Seminole Crop E News

Agricultural News for Farmers and Agribusiness in SW Georgia

Archive for the ‘Crops’ Category

December Weather Outlook

Posted by romeethredge on December 4, 2015

We have been very fortunate to have had some dry weather and folks have picked a lot of cotton and combined a lot of soybeans the last couple of weeks. The first 2 weeks of November were tough.

The weather has caused problems for small grains. See my related post, Small grains look bad.

 The latest climate outlook from NOAA’s Climate Prediction Center is out and shows that for the Southeast, December looks like it has a good chance to continue to be wetter and warmer than normal.

Pam Knox, UGA CAES, says, ” Most long-range models show that we are not likely to feel the impacts of Arctic air anytime soon, although a change in January and February is likely.  The wet storm track associated with El Niño will continue to bring storms through the Southeast on a regular basis, although there will be some dry days as well.”

Go to UGA’s Pam Knox’s Climate and Agriculture in the Southeast Site for more information.


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Posted in Crops | Leave a Comment »

South Carolina Flood Story – Farmers

Posted by romeethredge on December 4, 2015

South Carolina county agent, Justin Ballew, has a great video on his website about the farmers perspective of the South Carolina flood this past fall. Click here to go to his blog and the video. 

It has several farmers and other ag leaders telling the story and some good video.

One thing that was said is that the loss was over $400 Million. Also there were 3 strikes against agriculture in SC this year, 1. Low commodity prices, 2.Drought and then 3.Rain and flooding and rain again.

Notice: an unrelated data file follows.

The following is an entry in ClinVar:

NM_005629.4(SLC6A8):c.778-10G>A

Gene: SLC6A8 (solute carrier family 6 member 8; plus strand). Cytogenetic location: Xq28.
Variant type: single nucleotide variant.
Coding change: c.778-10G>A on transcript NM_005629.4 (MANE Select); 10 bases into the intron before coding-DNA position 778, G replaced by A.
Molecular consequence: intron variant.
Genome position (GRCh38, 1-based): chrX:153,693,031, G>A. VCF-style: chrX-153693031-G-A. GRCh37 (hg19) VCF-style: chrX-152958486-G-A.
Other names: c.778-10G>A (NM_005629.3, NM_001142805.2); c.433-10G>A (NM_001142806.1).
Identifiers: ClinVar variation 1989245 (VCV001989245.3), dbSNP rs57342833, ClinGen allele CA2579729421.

I pray that things will go better for the growers there and growers all over who are facing tough times.

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Posted in Crops, Economics | Leave a Comment »

Soil is Important

Posted by romeethredge on January 30, 2015

NRCS representative, Anita Tabb, here in Donalsonville, reminded me that 2015 is the “International Year of Soils”.

The soil that God created is a miraculous thing. It’s what plants grow in.  Someone the other day said, “Most food comes from plants”,  yes, but really all food comes from plants or animals and organisms that eat plants. Those plants mostly grow in soil.

My ABAC College professor, Mr. Sibbett, said “Dirt is what’s under your fingernails, soil is where plants grow.” I still lovingly call it dirt sometimes.

Here’s a good general 2 minute video about soil.

Posted in Crops, Fertilization | Tagged: | Leave a Comment »

2015 Donalsonville Production Meetings

Posted by romeethredge on January 9, 2015

We have four agricultural production meetings planned here in Donalsonville. We will meet at the Lions Hall for these educational programs. Go ahead and put these on your calendar and we look forward to seeing you there. Pesticide applicator credit will be given.